I've been fascinated with Apple's backup software since its early release. Back in 2003, I wrote an article titled "802.11, .Mac, Backup--All Coming Together" that discussed how WiFi and .Mac provided laptop users with flexible backup options. Back in those days, we only had 100 MB to work with via .Mac, so only the most basic data was eligible for this service (no iPhoto libraries, that's for sure).
Each year things have improved. We tend to see new .Mac tools and service enhancements in September. That's because many of us who upgraded from the previous incarnation of .Mac--then called iTools--did so in the fall. My account comes up for renewal on Oct 7. So do many others. This year's enticements are pretty good. I now have a full gigabyte to play with in my .Mac account, and I have a new version of Backup. Both are substantial improvements.
In this article I'm going to show you how to set up Backup 3. There's a lot more to this new version than a brighter red umbrella icon. Apple has made substantial changes to the software, and in my opinion, has created a workflow that's truly useful.
I'll resist spending too much time here waxing about the virtues of automated backup. We all know that it's essential for protecting our data. Whether you use these tools, or roll your own--such as the techniques Richard Hough outlined in his excellent article, "Automated Backups on Tiger Using
rsync"--be sure to choose some method. 'Nuff said.
As I mentioned in my weblog entry Backup 3 QuickStart Guide, you should start by logging into your .Mac account and configuring your storage partition. I tend to give most of my MBs to iDisk, since .Mac isn't my primary email location. Your mileage may vary. This is also a good time to make sure your credit card info is up to date, so you don't have any glitches on renewal day. Before you leave the site, download Backup 3 and install it. (If you already have Backup on your hard drive, you can also use Software Update to get version 3.)
Backup 3 works for both Panther and Tiger users. I've tested the app on both platforms. Panther users need Mac OS X v10.3.9 and Tiger folks need Mac OS X v10.4.2 or later.
At the heart of this new version of Backup is what Apple calls a "Plan." Plans are separate configurations that enable you to execute different types of backup scenarios. You can create a variety of Plans, then choose from your Backup menu which one you want to enable for any given backup.
Each configuration includes a name for the Plan, when it's scheduled to run next, the types of files included in the backup, where the files will be saved to, and when the last backup of the Plan was executed.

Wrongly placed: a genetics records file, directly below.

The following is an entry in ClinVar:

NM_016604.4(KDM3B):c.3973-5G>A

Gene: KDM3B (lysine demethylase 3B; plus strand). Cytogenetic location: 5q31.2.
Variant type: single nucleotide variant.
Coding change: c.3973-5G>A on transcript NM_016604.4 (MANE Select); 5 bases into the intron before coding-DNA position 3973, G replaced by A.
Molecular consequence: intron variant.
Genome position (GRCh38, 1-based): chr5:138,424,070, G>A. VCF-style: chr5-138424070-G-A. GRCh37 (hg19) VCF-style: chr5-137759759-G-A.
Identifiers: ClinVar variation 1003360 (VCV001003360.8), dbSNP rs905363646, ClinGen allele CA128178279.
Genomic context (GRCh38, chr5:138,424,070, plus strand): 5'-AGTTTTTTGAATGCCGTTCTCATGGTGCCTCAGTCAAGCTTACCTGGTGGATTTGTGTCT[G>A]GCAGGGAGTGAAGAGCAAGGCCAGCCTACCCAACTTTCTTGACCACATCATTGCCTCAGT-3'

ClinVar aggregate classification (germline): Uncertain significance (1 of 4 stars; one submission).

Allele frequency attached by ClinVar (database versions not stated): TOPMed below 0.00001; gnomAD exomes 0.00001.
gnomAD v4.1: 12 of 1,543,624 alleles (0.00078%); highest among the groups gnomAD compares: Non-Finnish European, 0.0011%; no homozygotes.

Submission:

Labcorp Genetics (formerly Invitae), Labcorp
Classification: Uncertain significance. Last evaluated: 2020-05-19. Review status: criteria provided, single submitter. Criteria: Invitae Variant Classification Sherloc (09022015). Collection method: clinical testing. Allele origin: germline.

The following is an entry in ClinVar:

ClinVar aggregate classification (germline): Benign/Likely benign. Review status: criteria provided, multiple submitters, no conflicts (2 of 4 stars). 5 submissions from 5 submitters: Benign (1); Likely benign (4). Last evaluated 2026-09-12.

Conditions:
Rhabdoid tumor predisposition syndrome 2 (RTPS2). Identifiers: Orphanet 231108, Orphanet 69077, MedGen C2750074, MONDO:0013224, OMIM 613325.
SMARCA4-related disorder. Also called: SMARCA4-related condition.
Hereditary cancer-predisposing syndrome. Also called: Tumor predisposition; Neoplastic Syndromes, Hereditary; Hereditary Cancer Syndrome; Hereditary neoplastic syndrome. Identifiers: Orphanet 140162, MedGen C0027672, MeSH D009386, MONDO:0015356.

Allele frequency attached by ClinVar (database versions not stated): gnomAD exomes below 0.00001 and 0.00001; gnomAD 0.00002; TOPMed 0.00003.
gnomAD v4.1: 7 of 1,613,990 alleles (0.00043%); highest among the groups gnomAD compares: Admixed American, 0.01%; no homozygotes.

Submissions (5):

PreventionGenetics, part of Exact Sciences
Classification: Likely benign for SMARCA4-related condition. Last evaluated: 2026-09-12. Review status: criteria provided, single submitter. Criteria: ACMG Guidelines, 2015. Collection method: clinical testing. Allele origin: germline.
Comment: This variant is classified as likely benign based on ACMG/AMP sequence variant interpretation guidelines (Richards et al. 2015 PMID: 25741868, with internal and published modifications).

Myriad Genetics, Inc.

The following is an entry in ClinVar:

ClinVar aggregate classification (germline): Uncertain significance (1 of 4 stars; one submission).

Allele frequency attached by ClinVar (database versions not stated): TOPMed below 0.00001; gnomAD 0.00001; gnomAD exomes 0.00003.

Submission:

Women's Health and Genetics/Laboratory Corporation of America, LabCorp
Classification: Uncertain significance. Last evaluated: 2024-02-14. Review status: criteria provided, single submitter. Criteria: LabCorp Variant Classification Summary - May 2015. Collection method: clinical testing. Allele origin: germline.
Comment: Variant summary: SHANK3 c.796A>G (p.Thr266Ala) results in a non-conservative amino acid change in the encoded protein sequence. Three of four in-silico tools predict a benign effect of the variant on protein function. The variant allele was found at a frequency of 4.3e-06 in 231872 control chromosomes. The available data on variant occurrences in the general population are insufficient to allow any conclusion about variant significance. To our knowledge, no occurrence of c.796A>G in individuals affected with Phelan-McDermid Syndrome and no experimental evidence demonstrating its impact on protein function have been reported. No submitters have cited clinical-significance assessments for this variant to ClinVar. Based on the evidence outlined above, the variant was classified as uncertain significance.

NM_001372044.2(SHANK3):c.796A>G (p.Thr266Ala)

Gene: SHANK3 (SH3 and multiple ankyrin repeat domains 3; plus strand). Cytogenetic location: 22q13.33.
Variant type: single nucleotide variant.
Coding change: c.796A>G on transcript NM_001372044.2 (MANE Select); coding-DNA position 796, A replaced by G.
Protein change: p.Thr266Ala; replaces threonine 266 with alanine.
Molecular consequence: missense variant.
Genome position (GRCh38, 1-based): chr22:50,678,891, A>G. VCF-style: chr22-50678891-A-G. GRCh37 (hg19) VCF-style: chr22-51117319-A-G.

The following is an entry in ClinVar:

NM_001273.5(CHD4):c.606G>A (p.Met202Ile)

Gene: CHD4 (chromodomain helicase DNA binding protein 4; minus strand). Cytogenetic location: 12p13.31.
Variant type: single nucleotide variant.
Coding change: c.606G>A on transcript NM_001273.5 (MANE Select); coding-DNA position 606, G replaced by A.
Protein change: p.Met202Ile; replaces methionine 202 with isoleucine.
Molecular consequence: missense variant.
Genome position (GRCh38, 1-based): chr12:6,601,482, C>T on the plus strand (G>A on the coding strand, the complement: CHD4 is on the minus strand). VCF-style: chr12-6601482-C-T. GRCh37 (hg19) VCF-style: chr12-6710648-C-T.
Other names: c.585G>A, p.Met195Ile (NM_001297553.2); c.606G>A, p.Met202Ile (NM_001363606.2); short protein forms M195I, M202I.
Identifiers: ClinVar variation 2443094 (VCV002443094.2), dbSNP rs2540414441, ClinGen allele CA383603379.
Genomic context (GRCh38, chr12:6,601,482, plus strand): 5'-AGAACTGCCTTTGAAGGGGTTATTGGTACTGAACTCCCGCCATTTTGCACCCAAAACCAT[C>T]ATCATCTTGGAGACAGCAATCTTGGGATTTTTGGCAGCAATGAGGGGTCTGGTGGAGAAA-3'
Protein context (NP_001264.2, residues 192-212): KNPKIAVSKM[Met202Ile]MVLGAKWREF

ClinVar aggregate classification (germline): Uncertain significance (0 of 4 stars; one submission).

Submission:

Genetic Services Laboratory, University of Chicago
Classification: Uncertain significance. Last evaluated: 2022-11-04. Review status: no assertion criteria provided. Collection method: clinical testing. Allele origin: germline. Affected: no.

If you've been using an earlier version of Backup, I recommend that you start with the "Transfer previous Backup settings" Plan. This option takes your current settings and builds a Backup 3 Plan with them.
Existing Backup users might want to start with the "Transfer previous Backup settings" Plan
Once you choose the Transfer Plan, you're presented with a second window that lets you choose "Migrated CD, DVD Plan," or "Migrated iDisk Plan." Since I want automated network backups, I'm choosing the iDisk Plan.
Now here's an important tip. At this point, double-click on the Migrated iDisk Plan to reveal another menu that shows what is actually being backed up. When I first tried this method, I didn't do that. I then got a failure notice because somehow the Transfer Plan decided to add all the Filemaker DBs on my hard drive to the backup. (Then it spent a long time searching for all the DBs on my drive.) This pushed me over the 1GB limit on my iDisk and prompted a failure notice. Once I eliminated the Filemaker DBs from the Plan, everything went smoothly. If everything looks good to you once you review the items list, then click on the Back Up Now button to initiate the process.
One of the big advantages to choosing a simple set of files for your first backup is that it saves you time while setting up your workflow. One of Backup 3's weaknesses is how long it takes to scour your hard drive for loosely categorized file types, such as "all Microsoft Word docs." At least during the "getting your feet wet" stage, keep it simple and back up items, such as your Address Book database, that reside in one location. Later, you can add more items to your list as time permits.
I should also say that once Backup knows where everything is, it's quite speedy. My backups now take less than two minutes. It's those initial searches for files that seem to take forever.
If you do get a failure, be sure to check the log files. You can do that by clicking on the History tab in the Plan detail window. Choose the session that you want more info about, then click the View Details button. Backup will launch the Console app and display your log files.